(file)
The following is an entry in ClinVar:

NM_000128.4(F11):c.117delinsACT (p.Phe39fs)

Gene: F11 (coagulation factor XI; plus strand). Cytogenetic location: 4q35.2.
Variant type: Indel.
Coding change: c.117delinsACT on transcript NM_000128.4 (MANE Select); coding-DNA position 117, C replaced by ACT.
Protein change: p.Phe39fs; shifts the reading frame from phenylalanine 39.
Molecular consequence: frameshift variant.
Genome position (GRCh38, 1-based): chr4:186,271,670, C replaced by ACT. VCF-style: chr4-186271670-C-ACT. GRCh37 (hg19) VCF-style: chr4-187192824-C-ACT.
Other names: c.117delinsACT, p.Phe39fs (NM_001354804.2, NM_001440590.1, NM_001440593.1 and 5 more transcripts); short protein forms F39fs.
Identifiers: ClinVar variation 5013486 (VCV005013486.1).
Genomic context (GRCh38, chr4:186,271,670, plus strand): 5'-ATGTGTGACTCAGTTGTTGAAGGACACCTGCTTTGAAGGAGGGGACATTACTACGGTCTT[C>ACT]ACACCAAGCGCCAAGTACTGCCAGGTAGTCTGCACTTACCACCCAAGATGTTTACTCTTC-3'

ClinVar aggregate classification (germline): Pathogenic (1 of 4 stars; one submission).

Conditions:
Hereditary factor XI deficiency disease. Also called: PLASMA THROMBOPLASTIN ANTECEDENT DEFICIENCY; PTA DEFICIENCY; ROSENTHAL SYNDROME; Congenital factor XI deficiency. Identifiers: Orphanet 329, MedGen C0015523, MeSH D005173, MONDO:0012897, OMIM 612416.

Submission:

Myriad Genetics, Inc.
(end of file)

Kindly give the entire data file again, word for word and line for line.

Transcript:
The following is an entry in ClinVar:

NM_000128.4(F11):c.117delinsACT (p.Phe39fs)

Gene: F11 (coagulation factor XI; plus strand). Cytogenetic location: 4q35.2.
Variant type: Indel.
Coding change: c.117delinsACT on transcript NM_000128.4 (MANE Select); coding-DNA position 117, C replaced by ACT.
Protein change: p.Phe39fs; shifts the reading frame from phenylalanine 39.
Molecular consequence: frameshift variant.
Genome position (GRCh38, 1-based): chr4:186,271,670, C replaced by ACT. VCF-style: chr4-186271670-C-ACT. GRCh37 (hg19) VCF-style: chr4-187192824-C-ACT.
Other names: c.117delinsACT, p.Phe39fs (NM_001354804.2, NM_001440590.1, NM_001440593.1 and 5 more transcripts); short protein forms F39fs.
Identifiers: ClinVar variation 5013486 (VCV005013486.1).
Genomic context (GRCh38, chr4:186,271,670, plus strand): 5'-ATGTGTGACTCAGTTGTTGAAGGACACCTGCTTTGAAGGAGGGGACATTACTACGGTCTT[C>ACT]ACACCAAGCGCCAAGTACTGCCAGGTAGTCTGCACTTACCACCCAAGATGTTTACTCTTC-3'

ClinVar aggregate classification (germline): Pathogenic (1 of 4 stars; one submission).

Conditions:
Hereditary factor XI deficiency disease. Also called: PLASMA THROMBOPLASTIN ANTECEDENT DEFICIENCY; PTA DEFICIENCY; ROSENTHAL SYNDROME; Congenital factor XI deficiency. Identifiers: Orphanet 329, MedGen C0015523, MeSH D005173, MONDO:0012897, OMIM 612416.

Submission:

Myriad Genetics, Inc.